On the couch with Padraig Harrington
Padraig Harrington backers need to ask themselves two questions.
Can he win the Open at Turnberry this week? And can he get in the position to win?
The answer to the first is yes, if he does the second. The answer to the second requires a far more complicated debate.
And that, in a nutshell, is the enigma that is Harrington.
The Irishman is going for a third straight Open title and fourth major in all. He dominated world golf last summer in Tiger Woods's absence, and demonstrated much of the winning mentality that has taken the American to 14 major titles.
But driven on by his perfectionist streak, Harrington has been tinkering with his swing to try to further improve his game.
And the current state of play? Five missed cuts in a row before clinching the Irish PGA Championship in his traditional pre-Open warm-up on Sunday.
At his news conference at Turnberry on Tuesday, the first question to Harrington was: "Congratulations on your win in Ireland. How's your form?"
"I would say it's very sketchy, obviously," he replied with typical honesty and openness.
"I've not really shown much form and I'm not really knowing what to expect. I could only be hopeful, rather than expectant, to put in a good performance this week."
Is this Harrington's way of deflecting the attention and expectation this year? Twelve months ago in the days before the Open he was struggling with a wrist injury, which clearly helped divert his, and our, focus.
In the first two rounds of his USPGA win at Oakland Hills last August, Harrington was suffering from dehydration and he admitted afterwards that he thrives when the chips are down.
"I actually struggle with things that are comfortable," he said at the time. "I definitely have a little bit of, I want to be fighting it."
He's certainly got that this time, but the deep-thinking Harrington told reporters it was different.
"I would have been mentally strong and well-prepared for the last couple of Opens," he said.
"It was a different sort of lack of preparation. I had a nice, quiet mind that week. This week, with all the stuff I'm doing with my swing, it's a bit too active. It will be hard to be calm and focused."
This swing remodelling is nothing new, of course. Nick Faldo famously rebuilt his swing before winning six majors. Woods was accused of a "slump" when he undertook some swing maintenance in 2003-4 before adding another six majors to his tally.
"You get to a certain point and you like to tear it apart and see how it works and put it back better," said Harrington, who is always engaged and never less than extensive when answering questions.
"I've just been working on things and when you change one thing there are a few other adjustments needed.
"And trying to figure out which adjustment goes with which has been a little bit more complicated than expected and is taking a bit longer than expected.
"Through all of that my short game is pretty poor. Golf is always for me a juggling act of keeping all the balls in the air and keeping everything working together. And I've obviously concentrated on one ball a lot and a few other ones have fallen on the ground."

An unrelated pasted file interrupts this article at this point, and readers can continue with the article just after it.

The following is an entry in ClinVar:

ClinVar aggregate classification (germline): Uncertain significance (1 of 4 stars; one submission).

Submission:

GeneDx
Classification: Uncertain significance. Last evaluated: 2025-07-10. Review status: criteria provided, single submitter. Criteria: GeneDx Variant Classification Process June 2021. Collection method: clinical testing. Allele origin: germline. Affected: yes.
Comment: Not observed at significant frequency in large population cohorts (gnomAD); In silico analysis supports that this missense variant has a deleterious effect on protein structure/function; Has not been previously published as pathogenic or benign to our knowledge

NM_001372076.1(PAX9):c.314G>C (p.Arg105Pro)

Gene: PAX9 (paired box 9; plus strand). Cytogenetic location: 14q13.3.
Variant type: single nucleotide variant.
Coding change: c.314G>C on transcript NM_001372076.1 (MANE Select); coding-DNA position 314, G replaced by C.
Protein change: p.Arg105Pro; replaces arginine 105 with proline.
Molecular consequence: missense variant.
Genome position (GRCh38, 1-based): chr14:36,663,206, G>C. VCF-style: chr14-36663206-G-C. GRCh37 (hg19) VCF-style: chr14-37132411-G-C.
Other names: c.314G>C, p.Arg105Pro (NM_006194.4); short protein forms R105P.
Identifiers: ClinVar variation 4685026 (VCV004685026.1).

Like most elite sportsmen, Woods's mantra is "Always trying to get better" and he touched on Harrington's plight in his own news conference.
"The game is fluid. It's always evolving. We're all making changes. The hard part is doing it in front of everyone one," he said.
But it's a complicated conundrum. First, Harrington has as his mind man the renowned mental coach Dr Bob Rotella, whose best-selling book is entitled "Golf is not a game of perfect."
Harrington's major victories would appear to come straight from the pages of Rotella's philosophy of accepting what the fates deal you on the course and moving forward.
But the perfectionist in him wants a better golf swing so that the mistakes he might have to recover from are fewer in the first place.
The swing-obsessed side of Harrington said: "I worked hard with (swing coach) Bob Torrance on Monday and changed a few little things, but it's hard to make it automatic by Thursday.
"If someone can push the Open back a couple of weeks I'd be delighted."
But the Rotella-influenced competitor in him added: "I may swing the club better this week, but that doesn't necessarily mean you play better.
"Sometimes trusting what you've got is better than going with something that's better."
So has Harrington sacrificed winning for improving, he was asked?
"Yes," he replied immediately. "I've spent most of my career trying to get better for the future rather than for the immediate future. I wouldn't recommend it to everybody. You've got to play for the now every so often.
"We all do it, players. You sacrifice in the short-term so that you get better for the long term.
"I fully expect to go through this now and hopefully be more comfortable with my swing and going forward over the next 10 years win plenty more tournaments."
The nagging thought, though, is if it ain't broke, why fix it?
All of which brings us back to the question of whether Harrington can win an Open hat-trick.
And that depends on which Harrington turns up. Because for all the confidence he lacks in his golf swing, he makes up for in links nous and knowing how to close out a major championship.
"I'd love to be in the heat of the hunt on the back nine on Sunday. It's one of those weeks to hang in there and get yourself in position," he said.
"There's a massive adjustment to links golf. But it's a very fair golf course and there will be quite an amount of excitement - you could see a significant swing in the last nine holes of this tournament.
"The one thing I know is that if I get in position I can win. Others can get there but they won't win. Can I get into position is what's in doubt."